Join our Mailing List

"Canada can, within a positive friendly atmosphere, ask the Chinese government to resolve the Tibetan situation."

Tibetan spiritual leader visits Austin

June 14, 2009

To raise awareness of Tibetan monastery, Buddhist leader blesses Barton Springs

 

By Joshunda Sanders

Austin American-Statesman

Sunday, June 14, 2009

 

Most people know Barton Springs Pool as a good place to hang out and swim. Now, it holds another distinction: It has been
blessed by venerated Tibetan Buddhist monk, Khen Rinpoche.

 

Rinpoche was chosen by the Dalai Lama in 2005 to take over the role of Panchen Lama — a spiritual leadership role second
only to that of Dalai Lama in the Tibetan Buddhism tradition — after the previous Panchen Lama was kidnapped by the Chinese
government in 1995.

 

Rinpoche was in Austin visiting churches and raising money for the monastery he leads. His presence in Austin serves as a
kind of bridge between faiths.

 

"God is a great underground river that no one can dam up or stop," said the Rev. Dr. Sid Hall, a senior minister at Trinity
United Methodist Church, quoting Meister Eckhart, a 13th century preacher. The religious traditions of the world, Hall
said, are like individual wells that all flow to the same river.

 

On Saturday morning, Rinpoche was at a different body of water — Barton Springs Pool — to bless the trees and what he
called "this divine place."

 

Wearing the traditional Tibetan maroon and gold robes, Rinpoche greeted a group of about 30 people with a kind smile and a
gentle nod before he led them in a silent meditation walk to the southeastern corner of the pool.

 

As people gathered around him, Rinpoche chanted a prayer as some in attendance closed their eyes. The chime of two bells he
held could barely be heard above the sounds of rushing water and children playing in the pool. He said that his prayers
were to help "give rise to the altruistic mind, to support the happiness of all beings."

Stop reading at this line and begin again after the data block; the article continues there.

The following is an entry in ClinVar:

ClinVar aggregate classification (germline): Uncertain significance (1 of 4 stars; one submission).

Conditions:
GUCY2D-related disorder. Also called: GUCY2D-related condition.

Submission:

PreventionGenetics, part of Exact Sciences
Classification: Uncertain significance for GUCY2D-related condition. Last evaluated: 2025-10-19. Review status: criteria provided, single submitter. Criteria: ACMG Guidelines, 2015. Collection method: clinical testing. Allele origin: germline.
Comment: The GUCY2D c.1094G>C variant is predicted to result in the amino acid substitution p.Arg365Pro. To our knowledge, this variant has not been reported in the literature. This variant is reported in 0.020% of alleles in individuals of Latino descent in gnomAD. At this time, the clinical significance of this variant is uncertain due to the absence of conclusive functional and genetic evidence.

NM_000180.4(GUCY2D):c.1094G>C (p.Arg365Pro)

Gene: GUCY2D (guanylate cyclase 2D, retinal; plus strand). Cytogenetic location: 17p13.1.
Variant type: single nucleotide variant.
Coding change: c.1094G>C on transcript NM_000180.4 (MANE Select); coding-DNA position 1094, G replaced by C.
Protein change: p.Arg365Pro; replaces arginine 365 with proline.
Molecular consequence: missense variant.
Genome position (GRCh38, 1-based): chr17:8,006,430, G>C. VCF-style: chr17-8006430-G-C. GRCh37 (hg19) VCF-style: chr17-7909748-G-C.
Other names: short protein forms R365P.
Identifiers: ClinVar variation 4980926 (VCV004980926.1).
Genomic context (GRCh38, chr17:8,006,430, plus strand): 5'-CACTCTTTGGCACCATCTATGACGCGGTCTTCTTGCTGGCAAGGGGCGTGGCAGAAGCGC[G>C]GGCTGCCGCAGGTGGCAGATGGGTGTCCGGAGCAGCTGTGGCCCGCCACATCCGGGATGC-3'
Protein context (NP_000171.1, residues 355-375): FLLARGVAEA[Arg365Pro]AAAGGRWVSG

The Panchen Lama, Sanskrit for "Great Scholar," is traditionally the person educated by the Dalai Lama to become the next
spiritual leader of Tibetan Buddhists. In 1995, members of the Chinese government abducted the then 6-year-old Panchen
Lama, who is still recognized by the Dalai Lama and Tibetan people as the true Panchen Lama, said Gaea Logan, a local
psychotherapist who helped organize Rinpoche's trip.

 

Rinpoche is visiting Austin this week to raise money for the Tashi Lhunpo monastery in exile in Bylakuppe, India, which
houses more than 300 monks and where Rinpoche is the abbot. The monastery is one of the poorest of the re-established
monasteries. "It's been meagerly subsisting next to a chicken farm in India," Logan said.

 

His trip is also meant to raise awareness of the oppression of Tibetan monks who are persecuted for practicing their
tradition openly in Tibet, Logan said.

 

According to the Tashi Lhunpo Web site, the monastery was established in 1972 in response to the continued oppression of
Tibet by China, which has occupied Tibet since 1950.

 

In 1959, the 14th Dalai Lama, Tenzin Gyatso, fled to India in exile. He now lives in Dharamsala, India, the seat of the
Tibetan political administration in exile, according to his Web site.

 

On Sunday, Rinpoche will bless Hall and the Rev. Steve Bolen at Unity of the Hills Church. Hall said this week that
Rinpoche's visit is an opportunity to share a different, parallel spiritual philosophy with his congregation.

 

"He is a really holy man who honors the beauty around him," Hall said. "His visit will be of tremendous value to us since
that's a model we all aspire to." And, Hall said, referring to Eckhart's words again, "Our congregation will get to see
that we are just one well among many wells."

 

jsanders@statesman.com  445-3630

CTC National Office 1425 René-Lévesque Blvd West, 3rd Floor, Montréal, Québec, Canada, H3G 1T7
T: (514) 487-0665   ctcoffice@tibet.ca
Developed by plank